Thursday, 16 April 2015

A Brief Glimpse of Another Time

Watson Street Baptist Chapel, Derby

I have no doubt that my grandparents were a big influence on my interests. I have always been interested in history. Any kind of history. Local history, family history, obscure history. Whether this was enhanced by or directly attributed to growing up listening to their oft told tales, I do not know. One thing that I do know however, is that my maternal Grandad, Len Calladine, is undoubtedly, my inspiration for this blog.
This blog is my "Cabinet of Curiosities" and will represent my eclectic mix of interests. Please check out my other social/political history blog at
I feel privileged to have grown up in the late sixties and early seventies. Our generation had a brief glimpse of a world that belonged to another time. We experienced the tail end of a way of life that our children will never know. I grew up in the old west end of Derby. A world of red brick Victorian terraces. Our first house in Clover Street was knocked down in the early seventies. We had no bathroom, we had a tin bath in front of the fire. Hard to believe now really. I was baptised in Watson Street Baptist chapel. That was also knocked down in the early seventies. A sad fact considering all the buildings of that period which are still standing. I recall the local shops, like Smith`s, Dean`s, Hartshorn`s and Upton`s (always a cut above, well it was on Kedleston Road, I suppose) They were either an aladdins cave of assorted goods, much like Arkwright`s shop in "Open All Hours", or like the old girl`s shop, who sold fruit and veg, over the road from our second house in Leyland Street, very sparsely fitted out. I seem to recall all that was in the shop in the way of fittings, in what must have been at one time her front room, was a rough wooden table, used as a counter and a bit of knocked together low level wooden racking with potatoes, cabbages and a few cooking apples in. I do recall that there was an over-powering earthy smell of soil in there. I can smell it now.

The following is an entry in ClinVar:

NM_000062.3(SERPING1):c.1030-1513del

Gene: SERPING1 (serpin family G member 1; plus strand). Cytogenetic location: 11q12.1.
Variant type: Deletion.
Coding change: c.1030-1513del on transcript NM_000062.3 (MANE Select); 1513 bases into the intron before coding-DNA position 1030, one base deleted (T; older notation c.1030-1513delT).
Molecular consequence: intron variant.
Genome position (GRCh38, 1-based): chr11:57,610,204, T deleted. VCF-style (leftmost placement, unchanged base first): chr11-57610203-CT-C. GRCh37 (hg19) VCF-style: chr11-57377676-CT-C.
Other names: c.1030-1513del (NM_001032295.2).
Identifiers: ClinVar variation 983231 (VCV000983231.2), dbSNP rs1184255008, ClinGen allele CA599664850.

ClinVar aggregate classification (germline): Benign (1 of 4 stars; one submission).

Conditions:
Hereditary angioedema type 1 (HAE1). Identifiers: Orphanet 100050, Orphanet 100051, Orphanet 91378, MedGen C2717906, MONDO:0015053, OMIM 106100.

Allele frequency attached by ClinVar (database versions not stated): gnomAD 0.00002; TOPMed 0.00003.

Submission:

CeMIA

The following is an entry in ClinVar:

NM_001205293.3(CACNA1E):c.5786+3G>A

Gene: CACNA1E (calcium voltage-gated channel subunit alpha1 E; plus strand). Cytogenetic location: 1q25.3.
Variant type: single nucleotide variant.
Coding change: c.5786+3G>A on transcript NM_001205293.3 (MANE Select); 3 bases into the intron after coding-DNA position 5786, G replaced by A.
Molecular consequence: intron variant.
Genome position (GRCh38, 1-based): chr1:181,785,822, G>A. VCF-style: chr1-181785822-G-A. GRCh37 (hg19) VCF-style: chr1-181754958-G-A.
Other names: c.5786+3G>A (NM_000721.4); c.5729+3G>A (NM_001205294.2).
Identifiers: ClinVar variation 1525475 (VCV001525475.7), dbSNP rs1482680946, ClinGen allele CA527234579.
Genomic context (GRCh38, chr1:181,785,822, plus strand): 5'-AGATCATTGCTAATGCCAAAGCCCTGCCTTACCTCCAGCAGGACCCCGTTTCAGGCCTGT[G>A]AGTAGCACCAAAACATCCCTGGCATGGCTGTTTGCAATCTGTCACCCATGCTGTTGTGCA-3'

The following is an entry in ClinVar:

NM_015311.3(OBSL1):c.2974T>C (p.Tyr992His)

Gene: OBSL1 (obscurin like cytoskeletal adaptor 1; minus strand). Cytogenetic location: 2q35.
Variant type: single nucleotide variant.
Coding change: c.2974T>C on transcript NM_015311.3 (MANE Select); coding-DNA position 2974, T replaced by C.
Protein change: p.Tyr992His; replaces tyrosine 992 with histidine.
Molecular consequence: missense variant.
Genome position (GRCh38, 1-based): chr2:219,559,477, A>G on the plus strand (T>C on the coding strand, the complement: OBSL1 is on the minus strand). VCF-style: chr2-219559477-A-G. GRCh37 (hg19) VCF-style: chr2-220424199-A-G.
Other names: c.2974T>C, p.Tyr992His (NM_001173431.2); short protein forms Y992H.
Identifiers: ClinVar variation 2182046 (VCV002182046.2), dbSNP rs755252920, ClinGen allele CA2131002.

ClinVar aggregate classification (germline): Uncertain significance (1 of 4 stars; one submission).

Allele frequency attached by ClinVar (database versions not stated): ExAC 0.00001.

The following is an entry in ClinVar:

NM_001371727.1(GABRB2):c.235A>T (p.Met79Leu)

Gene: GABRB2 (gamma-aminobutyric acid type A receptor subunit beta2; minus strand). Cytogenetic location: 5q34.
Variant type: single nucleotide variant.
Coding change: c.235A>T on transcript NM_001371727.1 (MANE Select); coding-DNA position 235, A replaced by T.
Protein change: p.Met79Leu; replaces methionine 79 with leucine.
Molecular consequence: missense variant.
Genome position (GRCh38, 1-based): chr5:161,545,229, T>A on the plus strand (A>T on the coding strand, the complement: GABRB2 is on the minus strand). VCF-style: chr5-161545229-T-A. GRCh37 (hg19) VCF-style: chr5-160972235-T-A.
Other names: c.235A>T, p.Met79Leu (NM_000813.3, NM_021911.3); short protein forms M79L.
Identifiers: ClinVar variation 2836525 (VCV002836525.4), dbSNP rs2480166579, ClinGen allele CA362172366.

Many will not agree, but for me, one "hardship" our children will not have to endure, is hearing about the “swinging sixties” ! For years it was forced down our collective throats, in overheard conversation, on the radio and on TV. Understandable I suppose, for those who grew up in Austerity Britain. For me though, my interest always lay in that which came before.

Hopefully, thankfully, the "swinging sixties" has raised it`s head for the last time ? I guess our parents were sick of hearing about the war years. Believe me, I know how they must have felt.
My grandad passed away in 1998. I remember with fondness one of our last conversations. One afternoon, just a stones-throw away from where I sit now as I type this. He shared details of his life that I had not heard before. I remember in particular, him telling me that he considered, he had led an interesting life. When my time comes, I sincerely hope that I am able to say the same Grandad.

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